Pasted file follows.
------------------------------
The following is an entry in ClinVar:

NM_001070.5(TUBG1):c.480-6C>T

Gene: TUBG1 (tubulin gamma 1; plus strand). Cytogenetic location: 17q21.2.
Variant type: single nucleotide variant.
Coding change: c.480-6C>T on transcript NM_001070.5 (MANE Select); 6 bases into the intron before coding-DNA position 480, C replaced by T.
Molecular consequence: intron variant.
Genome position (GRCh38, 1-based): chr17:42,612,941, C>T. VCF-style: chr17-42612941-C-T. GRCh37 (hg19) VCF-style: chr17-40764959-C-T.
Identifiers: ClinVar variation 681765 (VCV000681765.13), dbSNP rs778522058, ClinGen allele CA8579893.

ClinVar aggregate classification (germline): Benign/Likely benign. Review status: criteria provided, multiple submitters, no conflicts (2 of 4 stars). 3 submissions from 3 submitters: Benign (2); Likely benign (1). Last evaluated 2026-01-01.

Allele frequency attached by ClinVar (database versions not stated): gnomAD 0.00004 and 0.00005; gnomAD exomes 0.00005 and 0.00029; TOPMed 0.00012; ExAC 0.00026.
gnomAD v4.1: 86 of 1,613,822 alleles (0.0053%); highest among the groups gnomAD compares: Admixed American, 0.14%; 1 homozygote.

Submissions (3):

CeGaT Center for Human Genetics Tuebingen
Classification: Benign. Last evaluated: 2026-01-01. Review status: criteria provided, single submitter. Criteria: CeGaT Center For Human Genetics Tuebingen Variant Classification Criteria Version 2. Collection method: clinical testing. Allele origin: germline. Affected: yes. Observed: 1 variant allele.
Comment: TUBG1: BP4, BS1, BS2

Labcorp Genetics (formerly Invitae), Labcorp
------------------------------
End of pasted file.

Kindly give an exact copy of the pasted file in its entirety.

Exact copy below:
The following is an entry in ClinVar:

NM_001070.5(TUBG1):c.480-6C>T

Gene: TUBG1 (tubulin gamma 1; plus strand). Cytogenetic location: 17q21.2.
Variant type: single nucleotide variant.
Coding change: c.480-6C>T on transcript NM_001070.5 (MANE Select); 6 bases into the intron before coding-DNA position 480, C replaced by T.
Molecular consequence: intron variant.
Genome position (GRCh38, 1-based): chr17:42,612,941, C>T. VCF-style: chr17-42612941-C-T. GRCh37 (hg19) VCF-style: chr17-40764959-C-T.
Identifiers: ClinVar variation 681765 (VCV000681765.13), dbSNP rs778522058, ClinGen allele CA8579893.

ClinVar aggregate classification (germline): Benign/Likely benign. Review status: criteria provided, multiple submitters, no conflicts (2 of 4 stars). 3 submissions from 3 submitters: Benign (2); Likely benign (1). Last evaluated 2026-01-01.

Allele frequency attached by ClinVar (database versions not stated): gnomAD 0.00004 and 0.00005; gnomAD exomes 0.00005 and 0.00029; TOPMed 0.00012; ExAC 0.00026.
gnomAD v4.1: 86 of 1,613,822 alleles (0.0053%); highest among the groups gnomAD compares: Admixed American, 0.14%; 1 homozygote.

Submissions (3):

CeGaT Center for Human Genetics Tuebingen
Classification: Benign. Last evaluated: 2026-01-01. Review status: criteria provided, single submitter. Criteria: CeGaT Center For Human Genetics Tuebingen Variant Classification Criteria Version 2. Collection method: clinical testing. Allele origin: germline. Affected: yes. Observed: 1 variant allele.
Comment: TUBG1: BP4, BS1, BS2

Labcorp Genetics (formerly Invitae), Labcorp